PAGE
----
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Cody Bellinger leads Dodgers into NLCS with 3-1 win over the Diamondbacks

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Dodgers first baseman Cody Bellinger had a terrific ballgame both offensively and defensively, contributing to his club’s 3-1 victory over the Diamondbacks in Game 3 of the NLDS at Chase Field on Monday night. After sweeping the D-Backs in the NLDS, the Dodgers return to the NLCS. They dropped the NLCS in six games to the Cubs last year and are certainly looking to improve on that.

D-Backs starter Zack Greinke didn’t have his best stuff and that was apparent right out of the gate. He gave up a leadoff double to Chris Taylor in the first inning, then walked Corey Seager. After Justin Turner lined out to center field, moving Taylor to third base, Bellinger brought Taylor home with a ground out. The Dodgers would continue threaten over the next three innings but Greinke was able to navigate his way out of danger.

In the fifth, Bellinger added to the Dodgers’ lead, ripping a 3-1 Greinke change-up to left-center field for a solo home run. In the bottom half, Bellinger secured the final out of the inning when Jeff Mathis popped out in foul territory. Bellinger tipped over the railing in front of the visitors’ dugout and managed to hold onto the ball.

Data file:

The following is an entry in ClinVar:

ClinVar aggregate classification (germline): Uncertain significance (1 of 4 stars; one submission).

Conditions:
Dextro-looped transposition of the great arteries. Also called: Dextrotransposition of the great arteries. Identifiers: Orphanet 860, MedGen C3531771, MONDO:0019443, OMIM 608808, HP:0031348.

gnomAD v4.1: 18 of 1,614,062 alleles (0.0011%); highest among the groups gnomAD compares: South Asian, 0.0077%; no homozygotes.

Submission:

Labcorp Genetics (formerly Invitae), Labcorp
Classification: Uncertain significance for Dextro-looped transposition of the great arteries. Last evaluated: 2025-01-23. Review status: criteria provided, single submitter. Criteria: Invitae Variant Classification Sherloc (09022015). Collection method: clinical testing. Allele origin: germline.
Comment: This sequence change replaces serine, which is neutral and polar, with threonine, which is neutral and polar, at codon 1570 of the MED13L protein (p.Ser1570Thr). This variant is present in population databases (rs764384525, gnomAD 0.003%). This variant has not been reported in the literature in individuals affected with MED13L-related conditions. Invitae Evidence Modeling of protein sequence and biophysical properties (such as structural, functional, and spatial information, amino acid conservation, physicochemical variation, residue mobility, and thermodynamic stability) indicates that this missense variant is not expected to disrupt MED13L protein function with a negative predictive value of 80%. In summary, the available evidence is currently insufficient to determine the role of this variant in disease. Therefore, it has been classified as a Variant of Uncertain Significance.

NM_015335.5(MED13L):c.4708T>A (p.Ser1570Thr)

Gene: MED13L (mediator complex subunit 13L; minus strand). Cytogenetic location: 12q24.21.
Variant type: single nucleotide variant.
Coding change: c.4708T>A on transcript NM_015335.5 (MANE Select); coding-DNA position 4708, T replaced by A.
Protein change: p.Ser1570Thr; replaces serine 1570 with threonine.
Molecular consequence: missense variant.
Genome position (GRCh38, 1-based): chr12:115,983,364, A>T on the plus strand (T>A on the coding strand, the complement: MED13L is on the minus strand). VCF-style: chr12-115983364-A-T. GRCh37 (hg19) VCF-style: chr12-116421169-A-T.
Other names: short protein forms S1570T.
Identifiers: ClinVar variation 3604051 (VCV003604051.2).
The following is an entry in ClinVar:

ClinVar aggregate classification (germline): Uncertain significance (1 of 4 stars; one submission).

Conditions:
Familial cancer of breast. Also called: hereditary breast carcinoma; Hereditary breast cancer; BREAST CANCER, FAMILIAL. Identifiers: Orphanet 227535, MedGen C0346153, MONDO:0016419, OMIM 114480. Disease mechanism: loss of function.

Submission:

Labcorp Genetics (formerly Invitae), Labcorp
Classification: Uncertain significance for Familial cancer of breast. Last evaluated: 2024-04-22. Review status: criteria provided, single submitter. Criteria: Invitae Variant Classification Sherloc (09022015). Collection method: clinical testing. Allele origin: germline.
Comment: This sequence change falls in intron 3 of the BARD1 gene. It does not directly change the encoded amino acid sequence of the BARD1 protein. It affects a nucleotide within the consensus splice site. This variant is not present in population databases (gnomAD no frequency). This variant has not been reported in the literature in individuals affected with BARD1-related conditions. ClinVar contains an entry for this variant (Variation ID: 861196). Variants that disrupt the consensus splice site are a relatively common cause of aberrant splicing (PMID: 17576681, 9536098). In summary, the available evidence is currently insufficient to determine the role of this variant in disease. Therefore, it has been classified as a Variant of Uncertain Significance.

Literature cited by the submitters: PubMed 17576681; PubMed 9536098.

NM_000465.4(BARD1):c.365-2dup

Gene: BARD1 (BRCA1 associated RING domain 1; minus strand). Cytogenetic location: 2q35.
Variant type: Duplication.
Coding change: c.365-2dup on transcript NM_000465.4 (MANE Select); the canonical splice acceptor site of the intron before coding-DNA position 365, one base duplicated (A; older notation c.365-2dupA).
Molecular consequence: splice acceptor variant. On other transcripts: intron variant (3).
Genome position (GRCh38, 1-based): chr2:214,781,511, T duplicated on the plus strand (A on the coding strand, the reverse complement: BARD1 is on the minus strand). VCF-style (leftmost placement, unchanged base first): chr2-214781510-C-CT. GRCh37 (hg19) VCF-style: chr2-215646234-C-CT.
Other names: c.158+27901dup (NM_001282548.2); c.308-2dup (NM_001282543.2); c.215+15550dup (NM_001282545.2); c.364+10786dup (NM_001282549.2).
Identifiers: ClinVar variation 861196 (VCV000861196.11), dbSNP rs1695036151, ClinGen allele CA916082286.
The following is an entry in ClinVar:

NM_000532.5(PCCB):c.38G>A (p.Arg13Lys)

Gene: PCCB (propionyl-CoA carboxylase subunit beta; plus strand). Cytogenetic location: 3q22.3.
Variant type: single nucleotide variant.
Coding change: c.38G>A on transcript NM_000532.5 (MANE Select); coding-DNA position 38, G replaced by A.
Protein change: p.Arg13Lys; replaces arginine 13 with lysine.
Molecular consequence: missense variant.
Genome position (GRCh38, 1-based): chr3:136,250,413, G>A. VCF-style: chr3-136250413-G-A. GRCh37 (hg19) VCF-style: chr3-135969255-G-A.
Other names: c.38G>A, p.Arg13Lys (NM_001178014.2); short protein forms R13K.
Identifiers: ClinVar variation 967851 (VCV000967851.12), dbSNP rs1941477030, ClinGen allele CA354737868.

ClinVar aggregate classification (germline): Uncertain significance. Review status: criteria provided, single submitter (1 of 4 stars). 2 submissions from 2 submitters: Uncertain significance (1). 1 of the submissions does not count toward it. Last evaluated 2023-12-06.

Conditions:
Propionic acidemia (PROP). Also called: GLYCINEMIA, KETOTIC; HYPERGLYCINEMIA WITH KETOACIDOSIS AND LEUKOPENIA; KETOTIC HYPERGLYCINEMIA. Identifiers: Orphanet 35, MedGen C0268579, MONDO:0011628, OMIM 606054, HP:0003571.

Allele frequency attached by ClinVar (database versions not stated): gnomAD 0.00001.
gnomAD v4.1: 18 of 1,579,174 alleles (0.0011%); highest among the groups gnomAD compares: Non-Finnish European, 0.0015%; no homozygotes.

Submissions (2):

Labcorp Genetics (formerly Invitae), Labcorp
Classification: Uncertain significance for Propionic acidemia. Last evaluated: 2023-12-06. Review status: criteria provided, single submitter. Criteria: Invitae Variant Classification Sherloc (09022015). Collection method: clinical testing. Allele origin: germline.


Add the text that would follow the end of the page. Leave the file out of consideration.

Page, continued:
The D-Backs answered in the bottom of the fifth as Daniel Descalso smacked a solo home run to right field off of Yu Darvish. The Dodgers, though, got the run right back in the sixth on a leadoff Austin Barnes homer to left field off of Greinke.

Darvish came out for the bottom of the sixth but it was clear his command was starting to elude him. He just barely missed hitting pinch-hitter Christian Walker, then hit him on the bill of the helmet with his eighth pitch of the at-bat. Thankfully, Walker was in good enough shape to take his place at first base, but that was it for Darvish. Tony Cingrani came in and induced a 3-6-3 double play on a terrific play by Bellinger. Brandon Morrow came in and got the final out of the sixth on another fine defensive play by Bellinger, this time making a diving effort for a 3-1 putout.